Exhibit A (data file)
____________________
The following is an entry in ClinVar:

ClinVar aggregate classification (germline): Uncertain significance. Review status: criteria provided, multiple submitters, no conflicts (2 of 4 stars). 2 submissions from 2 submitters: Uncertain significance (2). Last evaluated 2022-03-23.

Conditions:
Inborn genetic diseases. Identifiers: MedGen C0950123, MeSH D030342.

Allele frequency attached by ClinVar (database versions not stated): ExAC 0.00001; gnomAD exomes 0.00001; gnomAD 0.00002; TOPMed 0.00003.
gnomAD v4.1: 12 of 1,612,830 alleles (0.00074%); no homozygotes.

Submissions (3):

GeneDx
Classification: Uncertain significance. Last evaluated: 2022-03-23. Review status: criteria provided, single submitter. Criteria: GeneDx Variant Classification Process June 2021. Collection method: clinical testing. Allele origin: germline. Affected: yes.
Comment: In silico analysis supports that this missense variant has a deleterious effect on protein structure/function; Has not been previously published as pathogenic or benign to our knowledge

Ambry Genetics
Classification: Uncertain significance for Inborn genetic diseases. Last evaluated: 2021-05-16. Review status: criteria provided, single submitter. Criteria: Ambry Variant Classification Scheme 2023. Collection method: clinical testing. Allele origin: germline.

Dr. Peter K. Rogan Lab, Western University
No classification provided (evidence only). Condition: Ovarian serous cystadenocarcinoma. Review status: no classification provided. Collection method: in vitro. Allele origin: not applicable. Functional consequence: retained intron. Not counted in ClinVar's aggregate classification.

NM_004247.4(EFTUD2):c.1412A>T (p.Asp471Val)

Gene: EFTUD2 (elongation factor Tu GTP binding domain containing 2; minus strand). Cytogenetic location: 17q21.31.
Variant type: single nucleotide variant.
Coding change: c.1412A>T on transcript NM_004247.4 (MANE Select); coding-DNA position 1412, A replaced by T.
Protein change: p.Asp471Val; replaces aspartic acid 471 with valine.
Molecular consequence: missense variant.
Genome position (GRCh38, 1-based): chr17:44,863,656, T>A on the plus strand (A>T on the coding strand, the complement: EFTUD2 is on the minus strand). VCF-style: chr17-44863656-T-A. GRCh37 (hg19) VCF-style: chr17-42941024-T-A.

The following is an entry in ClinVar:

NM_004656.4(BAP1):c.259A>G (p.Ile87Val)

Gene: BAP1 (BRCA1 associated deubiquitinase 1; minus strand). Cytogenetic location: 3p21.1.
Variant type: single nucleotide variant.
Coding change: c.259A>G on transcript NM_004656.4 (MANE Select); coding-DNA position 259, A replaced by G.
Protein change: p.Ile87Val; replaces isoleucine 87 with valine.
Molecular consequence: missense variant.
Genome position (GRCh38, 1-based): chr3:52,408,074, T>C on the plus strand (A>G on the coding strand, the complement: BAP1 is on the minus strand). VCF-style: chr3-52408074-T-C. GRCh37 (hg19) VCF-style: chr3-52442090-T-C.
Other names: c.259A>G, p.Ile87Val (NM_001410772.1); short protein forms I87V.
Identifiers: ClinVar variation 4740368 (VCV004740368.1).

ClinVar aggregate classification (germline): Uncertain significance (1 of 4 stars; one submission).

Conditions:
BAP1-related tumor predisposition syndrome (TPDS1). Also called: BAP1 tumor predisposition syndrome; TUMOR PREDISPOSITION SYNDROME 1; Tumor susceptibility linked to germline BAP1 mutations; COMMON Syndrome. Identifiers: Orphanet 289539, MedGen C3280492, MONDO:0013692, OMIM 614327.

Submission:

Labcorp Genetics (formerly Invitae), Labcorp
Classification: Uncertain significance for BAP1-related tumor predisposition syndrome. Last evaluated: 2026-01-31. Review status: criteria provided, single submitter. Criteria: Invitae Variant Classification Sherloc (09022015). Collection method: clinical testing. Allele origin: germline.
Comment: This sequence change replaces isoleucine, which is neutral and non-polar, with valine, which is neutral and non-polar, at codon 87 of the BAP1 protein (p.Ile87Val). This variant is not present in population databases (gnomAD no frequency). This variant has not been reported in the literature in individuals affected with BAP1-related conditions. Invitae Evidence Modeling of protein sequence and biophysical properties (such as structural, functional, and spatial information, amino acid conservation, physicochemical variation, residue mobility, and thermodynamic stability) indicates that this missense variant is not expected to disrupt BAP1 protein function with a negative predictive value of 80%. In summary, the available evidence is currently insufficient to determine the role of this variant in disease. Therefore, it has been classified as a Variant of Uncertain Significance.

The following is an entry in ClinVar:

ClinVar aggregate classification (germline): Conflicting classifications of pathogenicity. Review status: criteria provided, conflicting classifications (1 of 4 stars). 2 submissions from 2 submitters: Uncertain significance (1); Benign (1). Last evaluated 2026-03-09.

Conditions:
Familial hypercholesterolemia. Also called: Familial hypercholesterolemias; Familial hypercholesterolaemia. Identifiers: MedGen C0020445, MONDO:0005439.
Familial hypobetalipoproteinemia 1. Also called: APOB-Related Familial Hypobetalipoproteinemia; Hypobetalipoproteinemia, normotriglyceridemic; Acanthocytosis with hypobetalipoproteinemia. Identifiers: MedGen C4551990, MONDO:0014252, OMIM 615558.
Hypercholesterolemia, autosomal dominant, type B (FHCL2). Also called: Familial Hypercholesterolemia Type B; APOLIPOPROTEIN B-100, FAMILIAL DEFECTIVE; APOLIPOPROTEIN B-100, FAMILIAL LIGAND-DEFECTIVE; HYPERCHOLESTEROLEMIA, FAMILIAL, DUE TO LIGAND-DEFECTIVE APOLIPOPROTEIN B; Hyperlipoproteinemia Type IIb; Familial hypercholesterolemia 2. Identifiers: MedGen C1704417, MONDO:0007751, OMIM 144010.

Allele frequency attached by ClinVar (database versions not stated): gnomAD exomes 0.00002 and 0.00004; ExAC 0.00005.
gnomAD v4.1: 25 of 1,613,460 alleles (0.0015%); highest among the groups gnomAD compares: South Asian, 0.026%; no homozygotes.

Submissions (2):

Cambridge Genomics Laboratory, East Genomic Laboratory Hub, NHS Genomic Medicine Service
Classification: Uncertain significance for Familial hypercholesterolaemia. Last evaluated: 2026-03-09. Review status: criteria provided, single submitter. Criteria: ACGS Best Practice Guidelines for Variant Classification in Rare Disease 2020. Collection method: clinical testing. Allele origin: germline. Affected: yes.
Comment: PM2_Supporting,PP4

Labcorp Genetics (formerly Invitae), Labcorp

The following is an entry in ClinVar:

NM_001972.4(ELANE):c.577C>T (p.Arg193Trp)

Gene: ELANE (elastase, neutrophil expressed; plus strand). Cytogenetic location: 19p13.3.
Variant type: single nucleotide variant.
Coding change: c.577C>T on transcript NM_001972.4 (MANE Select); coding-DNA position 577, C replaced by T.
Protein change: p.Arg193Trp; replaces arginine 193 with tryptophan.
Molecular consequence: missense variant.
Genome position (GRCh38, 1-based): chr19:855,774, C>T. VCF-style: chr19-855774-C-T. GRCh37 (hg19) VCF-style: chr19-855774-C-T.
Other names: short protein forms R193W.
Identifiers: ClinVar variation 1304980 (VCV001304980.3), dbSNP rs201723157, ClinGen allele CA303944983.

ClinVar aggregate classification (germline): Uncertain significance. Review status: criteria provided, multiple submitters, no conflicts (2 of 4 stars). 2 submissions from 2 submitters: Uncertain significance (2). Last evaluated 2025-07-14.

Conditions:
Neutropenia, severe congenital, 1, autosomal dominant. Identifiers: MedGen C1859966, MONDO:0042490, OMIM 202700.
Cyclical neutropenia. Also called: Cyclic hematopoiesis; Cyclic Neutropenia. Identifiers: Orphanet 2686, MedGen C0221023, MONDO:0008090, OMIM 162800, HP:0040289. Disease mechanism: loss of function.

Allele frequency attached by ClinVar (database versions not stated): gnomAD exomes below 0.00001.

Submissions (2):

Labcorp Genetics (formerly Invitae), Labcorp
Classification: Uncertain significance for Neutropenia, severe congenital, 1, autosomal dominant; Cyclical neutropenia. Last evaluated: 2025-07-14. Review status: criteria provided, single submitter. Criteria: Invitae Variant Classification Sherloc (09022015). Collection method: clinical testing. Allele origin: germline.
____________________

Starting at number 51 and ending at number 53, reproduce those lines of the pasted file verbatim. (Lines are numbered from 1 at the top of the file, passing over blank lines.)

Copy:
Labcorp Genetics (formerly Invitae), Labcorp

The following is an entry in ClinVar:

NM_001972.4(ELANE):c.577C>T (p.Arg193Trp)